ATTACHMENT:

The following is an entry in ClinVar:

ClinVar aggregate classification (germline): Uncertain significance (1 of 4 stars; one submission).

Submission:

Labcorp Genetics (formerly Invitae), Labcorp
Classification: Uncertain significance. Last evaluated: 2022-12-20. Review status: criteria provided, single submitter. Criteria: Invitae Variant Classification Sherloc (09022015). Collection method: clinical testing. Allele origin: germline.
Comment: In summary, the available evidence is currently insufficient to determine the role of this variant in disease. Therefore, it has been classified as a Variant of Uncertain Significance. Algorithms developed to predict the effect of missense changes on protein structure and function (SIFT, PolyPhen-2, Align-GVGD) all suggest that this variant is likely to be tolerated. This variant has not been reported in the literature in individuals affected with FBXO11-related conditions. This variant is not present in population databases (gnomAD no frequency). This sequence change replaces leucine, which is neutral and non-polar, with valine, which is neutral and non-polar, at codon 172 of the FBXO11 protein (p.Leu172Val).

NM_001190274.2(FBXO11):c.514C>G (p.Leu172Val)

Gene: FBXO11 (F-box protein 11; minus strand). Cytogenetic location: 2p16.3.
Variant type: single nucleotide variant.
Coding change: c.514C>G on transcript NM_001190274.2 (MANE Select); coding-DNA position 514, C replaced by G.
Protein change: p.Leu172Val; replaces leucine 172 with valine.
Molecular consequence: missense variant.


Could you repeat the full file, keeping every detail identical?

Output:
The following is an entry in ClinVar:

ClinVar aggregate classification (germline): Uncertain significance (1 of 4 stars; one submission).

Submission:

Labcorp Genetics (formerly Invitae), Labcorp
Classification: Uncertain significance. Last evaluated: 2022-12-20. Review status: criteria provided, single submitter. Criteria: Invitae Variant Classification Sherloc (09022015). Collection method: clinical testing. Allele origin: germline.
Comment: In summary, the available evidence is currently insufficient to determine the role of this variant in disease. Therefore, it has been classified as a Variant of Uncertain Significance. Algorithms developed to predict the effect of missense changes on protein structure and function (SIFT, PolyPhen-2, Align-GVGD) all suggest that this variant is likely to be tolerated. This variant has not been reported in the literature in individuals affected with FBXO11-related conditions. This variant is not present in population databases (gnomAD no frequency). This sequence change replaces leucine, which is neutral and non-polar, with valine, which is neutral and non-polar, at codon 172 of the FBXO11 protein (p.Leu172Val).

NM_001190274.2(FBXO11):c.514C>G (p.Leu172Val)

Gene: FBXO11 (F-box protein 11; minus strand). Cytogenetic location: 2p16.3.
Variant type: single nucleotide variant.
Coding change: c.514C>G on transcript NM_001190274.2 (MANE Select); coding-DNA position 514, C replaced by G.
Protein change: p.Leu172Val; replaces leucine 172 with valine.
Molecular consequence: missense variant.